FDA orders major changes for narcotic/acetaminophen painkillers
- 0Jan 13, '11 by TDCHIMToday, the FDA ordered manufacturers of combination acetaminophen/narcotic painkillers like Vicodin, Lortab, and Percocet to reformulate the medications or stop producing them altogether within the next three years. The new regulations will mandate a maximum amount of 325 milligrams of acetaminophen per pill. The move is intended to cut down on the incidence of liver problems resulting from people ingesting too much acetaminophen.
In 2009, an FDA advisory committee voted to ban such products from the market altogether, but that recommendation was tempered by concerns about the impact on patients in pain.
The detail I found most interesting in the story above was that the FDA has no firm plans to go after over-the-counter products containing acetaminophen. That will leave over-the-counter products with higher amounts of acetaminophen than prescription medications like Vicodin.
Any thoughts on this decision?
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- 5Jan 15, '11 by ChristineNI read about this the other day. I actually think it's a good idea, and hope this change helps make doctors and nurses more aware of how much Acetaminophen we are truly giving our pts. Some of the docs I work with will order Percocet 2tabs Q4hrs PRN along with Tylenol 1g Q4Hrs PRN. My pharmacy never catches or red flags these orders, and if I didn't call the doc on it I feel we would see more pts getting overdosed on Acetaminophen.
- 1Jan 15, '11 by NRSKarenRN Admin1/13/2011
FDA Drug Safety Communication: Prescription Acetaminophen Products to be Limited to 325 mg Per Dosage Unit; Boxed Warning Will Highlight Potential for Severe Liver Failure
The U.S. Food and Drug Administration (FDA) is asking drug manufacturers to limit the strength of acetaminophen in prescription drug products, which are predominantly combinations of acetaminophen and opioids. This action will limit the amount of acetaminophen in these products to 325 mg per tablet, capsule, or other dosage unit, making these products safer for patients.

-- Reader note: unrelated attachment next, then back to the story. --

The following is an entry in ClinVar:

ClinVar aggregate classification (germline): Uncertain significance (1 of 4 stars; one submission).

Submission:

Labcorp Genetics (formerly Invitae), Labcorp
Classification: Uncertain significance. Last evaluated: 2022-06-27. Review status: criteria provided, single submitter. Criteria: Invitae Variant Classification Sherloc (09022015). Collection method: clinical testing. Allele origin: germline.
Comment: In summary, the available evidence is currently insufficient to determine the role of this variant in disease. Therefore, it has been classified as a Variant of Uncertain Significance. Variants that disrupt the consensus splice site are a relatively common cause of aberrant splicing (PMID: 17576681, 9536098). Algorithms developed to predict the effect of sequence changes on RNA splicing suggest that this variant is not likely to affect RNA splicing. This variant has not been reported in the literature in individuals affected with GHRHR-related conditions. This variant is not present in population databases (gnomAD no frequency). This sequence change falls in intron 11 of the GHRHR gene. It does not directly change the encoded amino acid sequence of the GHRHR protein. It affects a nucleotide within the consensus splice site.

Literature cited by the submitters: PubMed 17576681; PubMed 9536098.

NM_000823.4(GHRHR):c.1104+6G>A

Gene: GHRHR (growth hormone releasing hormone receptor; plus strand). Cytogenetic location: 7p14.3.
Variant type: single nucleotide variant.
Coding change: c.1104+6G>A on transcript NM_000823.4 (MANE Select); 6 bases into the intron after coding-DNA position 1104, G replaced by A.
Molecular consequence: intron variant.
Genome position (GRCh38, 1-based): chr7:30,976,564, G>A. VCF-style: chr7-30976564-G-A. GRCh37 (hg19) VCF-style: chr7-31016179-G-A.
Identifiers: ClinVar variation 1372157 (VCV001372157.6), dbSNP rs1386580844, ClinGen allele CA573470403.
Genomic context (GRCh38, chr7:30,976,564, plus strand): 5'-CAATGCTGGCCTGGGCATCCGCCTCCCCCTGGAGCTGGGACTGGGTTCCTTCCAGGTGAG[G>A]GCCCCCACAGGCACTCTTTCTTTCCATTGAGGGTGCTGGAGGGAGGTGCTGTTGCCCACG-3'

In addition, a Boxed Warning highlighting the potential for severe liver injury and a Warning highlighting the potential for allergic reactions (e.g., swelling of the face, mouth, and throat, difficulty breathing, itching, or rash) are being added to the label of all prescription drug products that contain acetaminophen.
These actions will help to reduce the risk of severe liver injury and allergic reactions associated with acetaminophen.
- 1Jan 15, '11 by ChristineNQuote from sakura_rnlortab will still be on the market, there will just be less tylenol in it. the active narcotic in it will still be the same drug and dose.so darvocet is gone, now lortab wil be gone... tylenol will have a limit.... what exactly will ppl take now for pain???
- 0Jan 15, '11 by TDCHIMQuote from ChristineNExactly so - at least for now. I do wonder if this is a first step towards eliminating such products from the market, as the advisory board initially recommended. However, when you think about that havoc that would cause I'm not sure the FDA would go through with it, absent far more striking data.Lortab will still be on the market, there will just be less Tylenol in it. The active narcotic in it will still be the same drug and dose.